Oh, you know what women are like. Always wanting equal rights, like the ability to walk down the street or to be on Twitter without being threatened with violence, or to be paid the same as men for work of the same value. Feminism: what a snooze, right?
That seemed to be what Time magazine was thinking last week when they published their annual poll of the most annoying words of the past year. Along with ‘bae’, ‘yaaasss’, and the perennially irritating ‘disrupt’, they suggested ‘feminist’ as a word that we might like to ban in 2015.
But, they went on to explain in a short commentary under the poll (in which the winner should CLEARLY be ‘om nom nom nom’ – what are we, babies? From 2009?), it’s not that fighting for equal rights is a problem, it’s that we keep blathering on about it (when we should be scrubbing the kitchen floor, presumably):
‘You have nothing against feminism itself, but when did it become a thing that every celebrity had to state their position on whether this word applies to them, like some politician declaring a party? Let’s stick to the issues and quit throwing this label around like ticker tape at a Susan B. Anthony parade.’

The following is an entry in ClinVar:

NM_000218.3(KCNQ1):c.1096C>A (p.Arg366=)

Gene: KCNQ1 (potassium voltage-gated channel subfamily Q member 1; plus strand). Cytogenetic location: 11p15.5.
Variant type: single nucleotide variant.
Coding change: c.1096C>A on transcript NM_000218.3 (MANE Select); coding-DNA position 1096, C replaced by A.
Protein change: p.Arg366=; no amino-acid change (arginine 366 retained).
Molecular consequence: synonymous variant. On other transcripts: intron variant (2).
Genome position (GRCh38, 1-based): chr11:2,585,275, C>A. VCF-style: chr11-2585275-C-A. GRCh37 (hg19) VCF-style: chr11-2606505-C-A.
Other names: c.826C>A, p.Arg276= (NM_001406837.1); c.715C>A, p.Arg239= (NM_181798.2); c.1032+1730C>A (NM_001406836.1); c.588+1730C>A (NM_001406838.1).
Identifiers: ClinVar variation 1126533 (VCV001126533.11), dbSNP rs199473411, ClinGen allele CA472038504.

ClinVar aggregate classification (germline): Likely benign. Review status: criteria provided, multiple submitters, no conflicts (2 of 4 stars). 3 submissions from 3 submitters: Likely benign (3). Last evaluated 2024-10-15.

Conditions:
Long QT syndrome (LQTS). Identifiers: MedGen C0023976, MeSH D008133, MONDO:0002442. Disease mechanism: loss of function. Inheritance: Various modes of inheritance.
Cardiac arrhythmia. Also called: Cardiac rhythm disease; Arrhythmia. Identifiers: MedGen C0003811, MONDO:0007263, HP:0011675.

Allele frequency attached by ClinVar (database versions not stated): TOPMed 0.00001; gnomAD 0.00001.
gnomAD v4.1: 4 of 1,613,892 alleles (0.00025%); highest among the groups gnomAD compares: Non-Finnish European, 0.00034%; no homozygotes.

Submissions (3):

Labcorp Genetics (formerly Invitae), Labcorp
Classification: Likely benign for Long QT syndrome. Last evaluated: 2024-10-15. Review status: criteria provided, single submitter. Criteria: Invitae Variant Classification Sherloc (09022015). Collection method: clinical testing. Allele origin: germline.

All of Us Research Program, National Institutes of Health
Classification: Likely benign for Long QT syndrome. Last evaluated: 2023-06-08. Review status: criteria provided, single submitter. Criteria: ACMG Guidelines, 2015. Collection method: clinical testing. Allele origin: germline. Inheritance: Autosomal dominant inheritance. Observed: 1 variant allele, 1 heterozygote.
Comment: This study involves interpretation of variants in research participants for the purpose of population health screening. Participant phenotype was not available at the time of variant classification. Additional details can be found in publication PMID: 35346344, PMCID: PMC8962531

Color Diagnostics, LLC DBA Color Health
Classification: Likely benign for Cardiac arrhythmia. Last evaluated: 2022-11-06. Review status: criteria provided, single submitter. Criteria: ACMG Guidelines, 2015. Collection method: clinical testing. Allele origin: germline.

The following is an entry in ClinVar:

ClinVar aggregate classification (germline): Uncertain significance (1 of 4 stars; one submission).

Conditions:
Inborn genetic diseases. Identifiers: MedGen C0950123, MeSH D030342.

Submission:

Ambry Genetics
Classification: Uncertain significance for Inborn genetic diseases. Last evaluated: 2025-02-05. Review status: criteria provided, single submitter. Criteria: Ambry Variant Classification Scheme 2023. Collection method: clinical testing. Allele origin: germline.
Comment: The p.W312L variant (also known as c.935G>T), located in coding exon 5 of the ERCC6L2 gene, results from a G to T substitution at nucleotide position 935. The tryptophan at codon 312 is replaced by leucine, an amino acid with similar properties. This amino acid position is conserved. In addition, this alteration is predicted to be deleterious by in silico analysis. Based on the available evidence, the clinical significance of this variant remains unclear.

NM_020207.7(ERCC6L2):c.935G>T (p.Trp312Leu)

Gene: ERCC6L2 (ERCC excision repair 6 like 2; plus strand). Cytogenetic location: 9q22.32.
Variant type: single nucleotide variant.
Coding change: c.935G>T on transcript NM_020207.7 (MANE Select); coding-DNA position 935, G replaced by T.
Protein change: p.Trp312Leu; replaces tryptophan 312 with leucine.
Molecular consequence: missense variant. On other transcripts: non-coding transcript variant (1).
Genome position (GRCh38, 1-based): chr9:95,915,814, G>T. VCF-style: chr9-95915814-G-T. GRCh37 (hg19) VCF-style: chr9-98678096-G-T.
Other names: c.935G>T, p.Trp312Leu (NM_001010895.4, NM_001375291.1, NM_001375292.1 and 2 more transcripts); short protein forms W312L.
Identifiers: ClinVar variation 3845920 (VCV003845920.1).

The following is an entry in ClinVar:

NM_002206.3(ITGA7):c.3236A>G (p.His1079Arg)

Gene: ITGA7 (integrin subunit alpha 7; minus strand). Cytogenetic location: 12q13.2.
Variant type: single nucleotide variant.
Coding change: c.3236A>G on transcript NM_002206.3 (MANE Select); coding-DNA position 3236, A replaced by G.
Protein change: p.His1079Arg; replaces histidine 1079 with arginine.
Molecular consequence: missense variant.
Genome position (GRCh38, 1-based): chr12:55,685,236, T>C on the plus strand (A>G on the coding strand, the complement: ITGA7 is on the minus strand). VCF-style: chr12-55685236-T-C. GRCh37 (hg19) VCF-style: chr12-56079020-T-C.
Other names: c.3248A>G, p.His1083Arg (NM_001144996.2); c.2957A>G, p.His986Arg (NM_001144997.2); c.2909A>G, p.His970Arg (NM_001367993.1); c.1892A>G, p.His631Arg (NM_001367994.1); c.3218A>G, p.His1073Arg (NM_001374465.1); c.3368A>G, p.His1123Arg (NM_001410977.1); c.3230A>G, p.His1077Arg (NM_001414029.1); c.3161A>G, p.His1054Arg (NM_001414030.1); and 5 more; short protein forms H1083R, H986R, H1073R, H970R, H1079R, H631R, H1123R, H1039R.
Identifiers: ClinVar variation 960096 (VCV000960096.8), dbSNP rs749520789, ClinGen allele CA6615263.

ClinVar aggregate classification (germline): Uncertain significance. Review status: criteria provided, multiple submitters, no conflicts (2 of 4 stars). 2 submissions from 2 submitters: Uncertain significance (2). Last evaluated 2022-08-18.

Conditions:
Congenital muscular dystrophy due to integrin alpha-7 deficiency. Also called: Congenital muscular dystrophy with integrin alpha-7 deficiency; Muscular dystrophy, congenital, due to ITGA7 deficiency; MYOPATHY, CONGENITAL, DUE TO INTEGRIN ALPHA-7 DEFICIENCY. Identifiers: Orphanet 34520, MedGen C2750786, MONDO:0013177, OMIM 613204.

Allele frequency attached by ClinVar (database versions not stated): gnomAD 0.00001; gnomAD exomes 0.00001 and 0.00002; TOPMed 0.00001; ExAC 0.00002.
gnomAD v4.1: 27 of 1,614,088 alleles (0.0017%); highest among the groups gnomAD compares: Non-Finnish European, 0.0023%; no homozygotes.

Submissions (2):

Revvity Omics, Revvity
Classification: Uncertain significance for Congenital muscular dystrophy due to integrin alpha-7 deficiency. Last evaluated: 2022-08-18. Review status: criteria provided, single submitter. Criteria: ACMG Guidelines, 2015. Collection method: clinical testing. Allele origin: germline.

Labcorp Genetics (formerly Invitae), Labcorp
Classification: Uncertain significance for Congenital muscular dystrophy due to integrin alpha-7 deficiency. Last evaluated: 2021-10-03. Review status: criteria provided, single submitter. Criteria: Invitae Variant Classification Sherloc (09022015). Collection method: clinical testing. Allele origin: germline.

Predictably, women saw this less as a tongue in cheek attempt to ‘disrupt’ the conversation around equal rights and more of a slap in the face, suggesting gender equality is a passing fad. Also predictably, the bros from 4Chan and men’s rights groups sent out a bat signal to flood Time with anti-‘feminist’ votes.
The magazine’s now had a rethink, halting the poll and adding a new introduction to the article, which says that including feminism on the list was misguided and that ‘While we meant to invite debate about some ways the word was used this year, that nuance was lost.’
Ultimately, of course it matters more whether politicians or the heads of news organisations care about issues that affect women than how pop stars label themselves, and if Time had dared to approach the topic in a less inflammatory way it might actually have opened up an interesting conversation. But by framing feminism as something women need to shut up about, they just perpetuated sexism.
And, almost as bad, they took attention away from the important issue of getting people to stop saying ‘om nom nom nom’. Unacceptable.
Image via Wikimedia Commons.
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